Now I’m told that Neopan 400 was never the greatest film in the world and I shall take other peoples word for it but I must have bought a few rolls as I’ve found negatives from a Pentax 645 as well as the Mamiya RB67.
On Wednesday I put seven rolls of exposed film in the post for developing by Digitalab in Newcastle. Watch this space!
As its Friday I’ve dusted off the scanner ready to make my first “Film Friday” post. I did shoot a roll of 35mm film yesterday but as I’m going to be sending films off for developing for a while I’ve nothing from yesterday that I can scan. So I’ve dug out my old negative folder and am looking for something suitable for my first official Film Friday offering.
In the meantime here’s a few 35mm black & white negatives I scanned all taken with a Canon AE1 on Kodak 400TX (the replacement for Tri-X I believe) on Skye in 2015 (click an image to make it bigger).
Last week I found a roll of 120 Ilford Delta 400 in the back of a drawer that had lain there for goodness only knows how long. Nothing on the label told me what camera it had been through (I have four that take 120 roll film) nor what was actually on the film. I’ve only recently packed away the darkroom and with it the film processing tools as well so it was sent off to Ag Photographic for processing.
On its return it was clearly the test roll I had put through a Holga Panoramic camera early last year and totally forgotten about in the meantime. Four strips of film, around 6cm x 12cm, each containing one image. I popped the first on to the small light box I still hang on to and it was immediately clear that they were all horribly over-exposed, a fact that I’d already been able to see just by glancing at them in their protective sheet. I wasn’t particularly surprised, the “controls” on the Holga 120 Panoramic are rudimentary to say the least and this was the first roll through the camera.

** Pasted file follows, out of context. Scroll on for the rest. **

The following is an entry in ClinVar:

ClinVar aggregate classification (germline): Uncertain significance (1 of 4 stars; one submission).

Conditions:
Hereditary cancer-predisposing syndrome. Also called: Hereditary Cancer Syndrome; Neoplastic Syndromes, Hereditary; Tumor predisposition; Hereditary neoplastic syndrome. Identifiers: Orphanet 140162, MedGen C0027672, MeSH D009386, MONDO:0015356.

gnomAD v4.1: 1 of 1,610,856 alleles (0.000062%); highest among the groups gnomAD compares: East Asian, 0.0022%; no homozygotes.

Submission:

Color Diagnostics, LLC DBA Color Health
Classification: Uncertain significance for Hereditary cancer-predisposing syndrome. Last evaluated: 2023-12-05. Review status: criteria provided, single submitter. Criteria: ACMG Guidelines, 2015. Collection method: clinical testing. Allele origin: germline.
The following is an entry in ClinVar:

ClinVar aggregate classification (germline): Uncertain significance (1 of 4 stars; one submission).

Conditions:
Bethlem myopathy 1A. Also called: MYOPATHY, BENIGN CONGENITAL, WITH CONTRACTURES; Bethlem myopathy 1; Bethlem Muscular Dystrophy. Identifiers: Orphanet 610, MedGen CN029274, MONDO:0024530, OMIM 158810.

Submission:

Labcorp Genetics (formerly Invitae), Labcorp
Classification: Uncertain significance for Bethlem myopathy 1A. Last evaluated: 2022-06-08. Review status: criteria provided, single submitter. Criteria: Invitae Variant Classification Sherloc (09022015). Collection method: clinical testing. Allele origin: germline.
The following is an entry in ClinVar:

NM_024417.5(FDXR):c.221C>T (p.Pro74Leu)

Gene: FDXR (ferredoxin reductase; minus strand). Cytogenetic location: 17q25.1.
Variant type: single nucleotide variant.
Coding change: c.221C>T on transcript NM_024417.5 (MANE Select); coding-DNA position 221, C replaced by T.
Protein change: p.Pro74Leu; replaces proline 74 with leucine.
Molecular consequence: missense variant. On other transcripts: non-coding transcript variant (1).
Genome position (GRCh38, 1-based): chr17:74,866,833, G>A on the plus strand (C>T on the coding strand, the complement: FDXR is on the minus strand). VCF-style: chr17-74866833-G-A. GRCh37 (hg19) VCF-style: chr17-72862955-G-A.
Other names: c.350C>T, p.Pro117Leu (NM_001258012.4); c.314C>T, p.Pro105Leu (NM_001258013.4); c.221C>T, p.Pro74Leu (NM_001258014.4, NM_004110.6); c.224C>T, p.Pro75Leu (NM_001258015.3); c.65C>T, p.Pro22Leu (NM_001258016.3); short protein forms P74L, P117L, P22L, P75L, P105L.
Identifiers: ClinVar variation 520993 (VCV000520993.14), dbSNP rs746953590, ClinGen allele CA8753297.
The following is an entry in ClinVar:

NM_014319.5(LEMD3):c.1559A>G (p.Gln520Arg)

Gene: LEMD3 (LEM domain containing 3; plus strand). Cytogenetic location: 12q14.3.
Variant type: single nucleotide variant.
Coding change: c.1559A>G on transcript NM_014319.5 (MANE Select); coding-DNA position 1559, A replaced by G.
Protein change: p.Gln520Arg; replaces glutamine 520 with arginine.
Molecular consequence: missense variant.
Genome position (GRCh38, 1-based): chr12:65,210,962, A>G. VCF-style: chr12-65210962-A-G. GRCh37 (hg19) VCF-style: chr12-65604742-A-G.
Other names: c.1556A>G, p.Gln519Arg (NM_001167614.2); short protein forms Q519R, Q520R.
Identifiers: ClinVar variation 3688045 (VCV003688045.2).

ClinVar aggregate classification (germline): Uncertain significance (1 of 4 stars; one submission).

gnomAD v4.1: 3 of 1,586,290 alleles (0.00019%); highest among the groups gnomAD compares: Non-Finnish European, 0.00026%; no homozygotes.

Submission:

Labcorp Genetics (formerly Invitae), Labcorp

Undaunted I popped the first on to the scanner (a rather outdated Epson Perfection V550 that I have had since at least 2013) and fired up the interface. It took quite a lot of tweaking to get detail appearing and it took around fifteen minutes to scan the first negative. I scanned at 3200dpi (the scanner has an optical max of 6400) and saved the resultant scan as a 16-bit grayscale TIFF file.
Why did I buy such a camera in the first place? Tempted by the hype in one online review on the Lomography website perhaps?
“One could argue that its 90mm ‘OPTICAL LENS’ is a piece of crap. I would argue that the fancier competitors (e.g. Linhof, Horseman etc…) produce cold, sad, perfect panoramic shots you wouldn’t even consider hanging in your toilet. Or maybe I’m just frustrated I can’t afford one of these monsters… Anyhow, the usual soft focus and vignette produced by the dirt-cheap lens give the warmth and dreaminess we all love in lomographs”
Well, as you can see the 90mm lens is definitely soft and the promised soft focus and vignetting is there for all to see.
Well, I paid over my pennies as you can see and I took the camera for a wander down Gog Hill (above) to the Elland Bridge (first picture) and shot the allotted four frames. Then promptly forgot about it! I was probably waiting to process it with another 120 roll film but got diverted and started playing with the 35mm film SLRs instead.
What do I think now? Well, the images are everything I thought they would be so no disappointments there, but they probably don’t sit with the type of work I’m doing right now. They have taken a fair bit of work to look half decent, and I’ve not tried printing them yet. But the fact that they don’t “sit well” with my current work is perhaps irrelevant. We all experiment at times, or at least we should experiment, and these have produced images with the characteristic Holga charm. Charm is highly subjective of course and one mans charming image is another’s out-of-focus, soft piece of crap I guess.
Yesterday I was ready to ditch the Holga, even offering it to anyone who wanted it amongst my Flickr friends. But this morning, having processed the other three negatives I’m a little less inclined to ditch the experiment altogether. I won’t be rushing off to put another roll through the plastic-fantastic but it will live to see another film at some point I think.